Something about traveling to the edge of the earth makes miserable weather forgivable. Exciting, even. Wandering the streets of Reykjavik in a steady drizzle, shopping for a wool sweater to hold back the cold, and sagging into a chair in the warm hostel / pub trying to catch a glimpse of glaciated mountains through the persistent clouds was somehow blissful. Like I was braving the “real Iceland”, whatever that was. I was being intrepid, and misery has no place in the mind of the intrepid.
Of course with the first hint of good weather, this kind of romantic nonsense was out the window and I had picked up a rental car to do some exploring. A quick call to Gaui, my new local friend, and I had a co-pilot as he agreed to come along for the tour if I’d give him a lift to his family’s place in the Westman Islands, some two hours and a ferry ride from Reykjavik. Perfect.
Our trip took the meandering path along what’s called The Golden Circle, a series of roads that pass by the sightseeing highlights of the area including the sight of the first parliament of Iceland, the origin of the term “geyser”, and a substantial waterfall named Gulfoss. All this was scattered across a landscape that boggled the imagination and defied speed limits. At times it felt like we had gone back in time before even bushes had sorted themselves out, and all that really broke the monotony of the horizon was mountains in their awkward teenage phase, suddenly far too big to know what to do with themselves and still not quite smoothed over from the eruption of adolescence. For people like myself who always wonder what’s over the next rise, it was a landscape of both satisfaction and frustration, knowing you have a pretty good handle on what’s around you for miles in all directions, but that you’d need weeks to actually see what comes next.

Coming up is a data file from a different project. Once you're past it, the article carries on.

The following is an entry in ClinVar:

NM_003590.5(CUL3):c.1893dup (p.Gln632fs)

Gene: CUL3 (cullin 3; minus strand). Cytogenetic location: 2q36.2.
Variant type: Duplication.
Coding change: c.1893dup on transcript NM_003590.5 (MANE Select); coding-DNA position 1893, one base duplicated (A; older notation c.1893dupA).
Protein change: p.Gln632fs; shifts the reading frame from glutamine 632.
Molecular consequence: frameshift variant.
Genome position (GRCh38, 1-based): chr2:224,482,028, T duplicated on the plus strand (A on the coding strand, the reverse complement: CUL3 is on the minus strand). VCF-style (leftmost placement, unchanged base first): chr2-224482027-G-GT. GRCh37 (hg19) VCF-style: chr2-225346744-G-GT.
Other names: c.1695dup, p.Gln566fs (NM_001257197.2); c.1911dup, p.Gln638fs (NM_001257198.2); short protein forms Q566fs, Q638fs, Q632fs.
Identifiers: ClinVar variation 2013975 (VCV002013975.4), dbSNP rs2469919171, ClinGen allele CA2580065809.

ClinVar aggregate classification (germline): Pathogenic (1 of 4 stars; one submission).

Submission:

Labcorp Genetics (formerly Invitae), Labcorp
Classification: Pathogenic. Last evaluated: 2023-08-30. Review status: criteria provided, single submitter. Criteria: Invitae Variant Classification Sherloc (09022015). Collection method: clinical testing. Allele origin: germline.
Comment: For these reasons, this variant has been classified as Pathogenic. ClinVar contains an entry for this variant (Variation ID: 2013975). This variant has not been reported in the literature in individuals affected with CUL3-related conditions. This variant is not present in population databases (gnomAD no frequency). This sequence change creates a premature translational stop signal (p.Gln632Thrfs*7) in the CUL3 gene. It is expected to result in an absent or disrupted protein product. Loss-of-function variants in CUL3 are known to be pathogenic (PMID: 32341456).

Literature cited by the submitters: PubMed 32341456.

After our sightseeing tour, Gaui and I made a quick stop for a nap on a sun-soaked grassy hillside to let the day catch up to us before we made the final run to the ferry, a fairly straightforward setup taking people and vehicles alike from a building in the middle of absolute nowhere to an island slightly removed from nowhere. It was a social claustrophobic’s dream. The ferry ride itself was uneventful on calm seas, though I’ve never been so caught off guard by a room packed with people watching reruns of How I Met Your Mother. Luckily I tore myself away from Neil Patrick Harris’s antics in time to catch the ferry passing into a harbor that seemed pulled straight out of a story of a lost civilization, cutting into nearly the center of the island through sheer cliffs.